Cliff L. Biffle
Cliff would like the world to be filled with more robust firmware. He's working to provide more tools and techniques for achieving that, mostly by moving away from the memory-unsafe languages that account for most security bugs in shipping software.
Cliff is not here representing his employer, but he currently writes firmware and tools for Oxide Computer Company, and has previously done embedded systems work at Loon and assorted other projects at Google X.
United StatesTwitter – Github – Homepage –
Rust has gotten a lot of attention in the embedded space lately, but there's an under-appreciated language feature that can be uniquely enabling for writing drivers and resource-constrained code: async. The async transform takes code written in the usual way -- with loops, function calls, and the like -- and inverts it into an explicit state machine that can be stepped in response to events. This gives developers the benefits of both simple "straight-line" code, such as readability and structured control flow, combined with the benefits of writing explicit state machines by hand, such as lower resource usage compared to threads or nested interrupts for concurrency. But more importantly, it provides something that's hard to achieve in explicit state machines: automatic composition of state machines, with type and lifetime checking.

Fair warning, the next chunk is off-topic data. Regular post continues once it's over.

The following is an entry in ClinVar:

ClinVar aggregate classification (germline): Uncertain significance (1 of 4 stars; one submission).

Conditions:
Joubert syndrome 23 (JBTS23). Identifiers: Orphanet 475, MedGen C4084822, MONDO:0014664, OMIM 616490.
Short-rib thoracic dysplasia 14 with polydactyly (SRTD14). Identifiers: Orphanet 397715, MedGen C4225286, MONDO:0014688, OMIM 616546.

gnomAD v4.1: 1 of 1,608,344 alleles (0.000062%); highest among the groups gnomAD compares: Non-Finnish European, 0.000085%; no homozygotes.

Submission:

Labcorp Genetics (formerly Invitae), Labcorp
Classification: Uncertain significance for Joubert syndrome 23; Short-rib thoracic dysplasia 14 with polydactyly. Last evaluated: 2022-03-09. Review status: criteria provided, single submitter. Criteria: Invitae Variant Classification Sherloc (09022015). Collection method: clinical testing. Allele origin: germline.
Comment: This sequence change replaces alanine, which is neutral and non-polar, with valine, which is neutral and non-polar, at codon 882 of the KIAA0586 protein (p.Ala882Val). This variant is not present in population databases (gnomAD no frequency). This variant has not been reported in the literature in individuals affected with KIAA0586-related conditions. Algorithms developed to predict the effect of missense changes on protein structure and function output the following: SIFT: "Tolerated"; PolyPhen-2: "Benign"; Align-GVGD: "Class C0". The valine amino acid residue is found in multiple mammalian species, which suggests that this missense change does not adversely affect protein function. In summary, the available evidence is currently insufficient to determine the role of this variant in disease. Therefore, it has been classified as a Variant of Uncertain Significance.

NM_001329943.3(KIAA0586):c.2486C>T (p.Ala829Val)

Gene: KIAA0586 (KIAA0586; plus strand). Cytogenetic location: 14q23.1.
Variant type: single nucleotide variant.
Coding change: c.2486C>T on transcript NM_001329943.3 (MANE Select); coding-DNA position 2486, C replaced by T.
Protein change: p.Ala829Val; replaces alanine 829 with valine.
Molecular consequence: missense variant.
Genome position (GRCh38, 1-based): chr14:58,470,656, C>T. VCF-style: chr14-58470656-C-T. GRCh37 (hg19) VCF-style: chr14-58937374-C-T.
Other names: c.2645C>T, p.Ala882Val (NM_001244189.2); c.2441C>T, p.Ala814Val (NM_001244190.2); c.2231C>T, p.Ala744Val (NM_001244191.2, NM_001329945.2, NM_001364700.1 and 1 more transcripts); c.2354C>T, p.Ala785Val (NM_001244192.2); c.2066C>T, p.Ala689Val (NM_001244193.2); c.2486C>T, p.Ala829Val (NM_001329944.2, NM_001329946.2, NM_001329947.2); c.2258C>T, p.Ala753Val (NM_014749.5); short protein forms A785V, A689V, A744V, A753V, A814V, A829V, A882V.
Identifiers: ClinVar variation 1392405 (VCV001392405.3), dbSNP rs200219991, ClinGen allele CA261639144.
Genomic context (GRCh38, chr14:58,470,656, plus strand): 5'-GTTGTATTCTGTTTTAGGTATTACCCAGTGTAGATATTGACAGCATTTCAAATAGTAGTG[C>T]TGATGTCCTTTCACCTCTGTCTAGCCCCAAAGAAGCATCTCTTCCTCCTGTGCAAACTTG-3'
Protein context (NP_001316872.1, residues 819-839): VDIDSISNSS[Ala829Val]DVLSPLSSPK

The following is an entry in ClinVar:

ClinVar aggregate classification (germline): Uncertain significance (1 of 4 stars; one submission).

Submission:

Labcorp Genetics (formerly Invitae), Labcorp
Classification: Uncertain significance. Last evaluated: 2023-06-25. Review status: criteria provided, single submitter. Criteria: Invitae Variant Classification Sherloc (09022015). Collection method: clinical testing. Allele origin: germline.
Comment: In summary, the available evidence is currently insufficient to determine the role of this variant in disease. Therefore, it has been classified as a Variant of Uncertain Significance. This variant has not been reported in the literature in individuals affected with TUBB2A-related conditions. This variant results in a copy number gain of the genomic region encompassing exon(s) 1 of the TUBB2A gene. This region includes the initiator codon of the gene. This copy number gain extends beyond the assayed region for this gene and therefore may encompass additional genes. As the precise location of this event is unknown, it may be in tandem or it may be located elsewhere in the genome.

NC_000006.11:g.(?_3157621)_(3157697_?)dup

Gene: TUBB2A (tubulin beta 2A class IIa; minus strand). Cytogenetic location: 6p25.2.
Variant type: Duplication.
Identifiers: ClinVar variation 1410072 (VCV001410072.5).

This talk will propose an embedded-specific way of viewing Rust's async feature, look at how to apply it to solve certain common firmware problems, and touch on the elephant in the room: debugger support. Examples will use the author's open-source async embedded OS, lilos, and a proof-of-concept debugger for embedded async Rust.